Duncan Murray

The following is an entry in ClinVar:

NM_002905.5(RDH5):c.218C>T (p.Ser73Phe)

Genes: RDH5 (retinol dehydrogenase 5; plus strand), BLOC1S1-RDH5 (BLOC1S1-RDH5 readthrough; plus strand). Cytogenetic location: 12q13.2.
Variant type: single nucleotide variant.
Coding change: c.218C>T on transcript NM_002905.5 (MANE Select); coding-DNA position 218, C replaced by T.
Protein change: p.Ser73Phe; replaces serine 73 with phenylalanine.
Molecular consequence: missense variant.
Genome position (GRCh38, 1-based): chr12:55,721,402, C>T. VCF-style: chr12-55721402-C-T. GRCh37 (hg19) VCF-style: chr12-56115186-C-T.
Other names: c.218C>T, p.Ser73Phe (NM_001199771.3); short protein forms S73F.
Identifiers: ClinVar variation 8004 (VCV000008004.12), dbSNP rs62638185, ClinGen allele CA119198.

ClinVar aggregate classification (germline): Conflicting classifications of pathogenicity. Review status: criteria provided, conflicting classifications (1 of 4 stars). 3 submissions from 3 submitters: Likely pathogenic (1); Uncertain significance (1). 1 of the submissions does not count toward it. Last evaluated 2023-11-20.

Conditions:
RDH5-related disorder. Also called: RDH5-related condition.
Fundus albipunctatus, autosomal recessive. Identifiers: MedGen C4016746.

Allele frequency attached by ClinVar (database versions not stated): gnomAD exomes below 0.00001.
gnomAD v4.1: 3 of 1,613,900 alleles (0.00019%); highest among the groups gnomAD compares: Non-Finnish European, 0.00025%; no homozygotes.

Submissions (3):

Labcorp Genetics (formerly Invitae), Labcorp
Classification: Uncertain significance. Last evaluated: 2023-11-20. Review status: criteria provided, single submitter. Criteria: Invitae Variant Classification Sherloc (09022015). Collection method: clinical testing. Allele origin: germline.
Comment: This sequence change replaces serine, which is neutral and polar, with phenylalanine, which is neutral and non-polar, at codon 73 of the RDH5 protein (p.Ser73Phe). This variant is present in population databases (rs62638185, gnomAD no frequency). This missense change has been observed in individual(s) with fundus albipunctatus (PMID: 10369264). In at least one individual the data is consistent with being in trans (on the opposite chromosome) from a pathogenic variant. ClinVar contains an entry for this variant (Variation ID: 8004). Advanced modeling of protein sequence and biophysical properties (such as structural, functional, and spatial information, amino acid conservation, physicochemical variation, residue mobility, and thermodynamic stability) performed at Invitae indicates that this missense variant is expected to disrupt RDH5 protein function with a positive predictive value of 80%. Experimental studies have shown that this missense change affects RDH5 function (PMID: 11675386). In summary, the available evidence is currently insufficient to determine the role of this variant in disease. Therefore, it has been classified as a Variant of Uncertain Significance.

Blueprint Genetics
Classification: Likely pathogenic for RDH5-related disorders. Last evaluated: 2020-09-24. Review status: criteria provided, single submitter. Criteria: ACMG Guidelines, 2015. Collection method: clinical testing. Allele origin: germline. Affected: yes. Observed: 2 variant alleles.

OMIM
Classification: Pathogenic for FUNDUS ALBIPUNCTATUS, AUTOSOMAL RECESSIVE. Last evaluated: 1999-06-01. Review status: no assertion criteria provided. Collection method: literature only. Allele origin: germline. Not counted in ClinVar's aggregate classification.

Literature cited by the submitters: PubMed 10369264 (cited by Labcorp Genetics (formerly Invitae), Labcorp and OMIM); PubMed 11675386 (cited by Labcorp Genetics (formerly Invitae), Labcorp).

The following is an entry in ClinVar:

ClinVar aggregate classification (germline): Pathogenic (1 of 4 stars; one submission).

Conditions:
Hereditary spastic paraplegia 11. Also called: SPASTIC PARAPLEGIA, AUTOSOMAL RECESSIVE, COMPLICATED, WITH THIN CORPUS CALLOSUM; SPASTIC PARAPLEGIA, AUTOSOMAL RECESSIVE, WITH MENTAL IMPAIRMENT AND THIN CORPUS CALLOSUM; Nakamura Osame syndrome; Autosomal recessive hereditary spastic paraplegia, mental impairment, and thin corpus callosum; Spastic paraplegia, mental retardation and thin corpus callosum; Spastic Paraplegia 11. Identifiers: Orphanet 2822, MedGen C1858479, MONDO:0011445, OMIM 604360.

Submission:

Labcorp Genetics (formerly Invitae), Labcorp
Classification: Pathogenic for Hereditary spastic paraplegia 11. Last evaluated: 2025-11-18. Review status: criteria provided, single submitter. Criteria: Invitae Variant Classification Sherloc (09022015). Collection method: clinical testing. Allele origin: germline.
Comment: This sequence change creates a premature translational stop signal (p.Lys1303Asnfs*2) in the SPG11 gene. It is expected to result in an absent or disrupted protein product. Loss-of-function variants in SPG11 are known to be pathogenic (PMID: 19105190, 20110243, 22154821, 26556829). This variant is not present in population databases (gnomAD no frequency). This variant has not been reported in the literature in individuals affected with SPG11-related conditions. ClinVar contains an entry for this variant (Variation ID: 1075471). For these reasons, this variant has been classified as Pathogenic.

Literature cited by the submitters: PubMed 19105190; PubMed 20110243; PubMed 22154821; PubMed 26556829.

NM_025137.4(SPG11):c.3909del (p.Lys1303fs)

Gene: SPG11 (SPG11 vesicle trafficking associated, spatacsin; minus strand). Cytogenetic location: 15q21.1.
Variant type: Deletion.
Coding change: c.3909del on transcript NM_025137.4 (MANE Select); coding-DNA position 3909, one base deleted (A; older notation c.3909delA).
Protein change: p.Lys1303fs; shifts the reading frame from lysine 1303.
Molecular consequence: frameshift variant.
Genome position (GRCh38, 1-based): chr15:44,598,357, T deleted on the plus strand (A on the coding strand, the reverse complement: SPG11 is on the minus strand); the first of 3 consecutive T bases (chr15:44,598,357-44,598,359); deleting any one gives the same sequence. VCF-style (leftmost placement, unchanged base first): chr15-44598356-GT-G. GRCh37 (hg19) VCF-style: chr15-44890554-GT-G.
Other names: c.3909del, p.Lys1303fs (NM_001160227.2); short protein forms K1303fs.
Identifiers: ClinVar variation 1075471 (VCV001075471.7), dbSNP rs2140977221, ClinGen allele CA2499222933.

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 Apr 29 awarded Popular Question Jan 19 awarded Scholar Jan 19 comment Calculating projectile range from known maximum height and time traveled I think I understand now. Thanks. Now to figure out another way to estimate horizontal velocity. Jan 19 accepted Calculating projectile range from known maximum height and time traveled Jan 19 comment Calculating projectile range from known maximum height and time traveled Wouldn't the time in the air also be a function of horizontal velocity? As the angle changes, you can reach the same height but have wildly varying hang times and ranges as a result. As the projectile is stationary at launch and would have a predictable trajectory, I'm struggling to understand how they are only functions of $v_y$. Jan 18 awarded Student Jan 18 comment Calculating projectile range from known maximum height and time traveled Thanks, I'm planing on using real world sensors for this, so I'll eventually have to factor in wind resistance, but for now perfect conditions will do. I'm using $9.8m/s^2 * dt/2$ to calculate $v_0x$ which calculates the time between the launch and the time that the vertical velocity = 0 (half the flight time for now). I'm still assuming that I'll need the angle of launch to appropriate the range however. Jan 18 asked Calculating projectile range from known maximum height and time traveled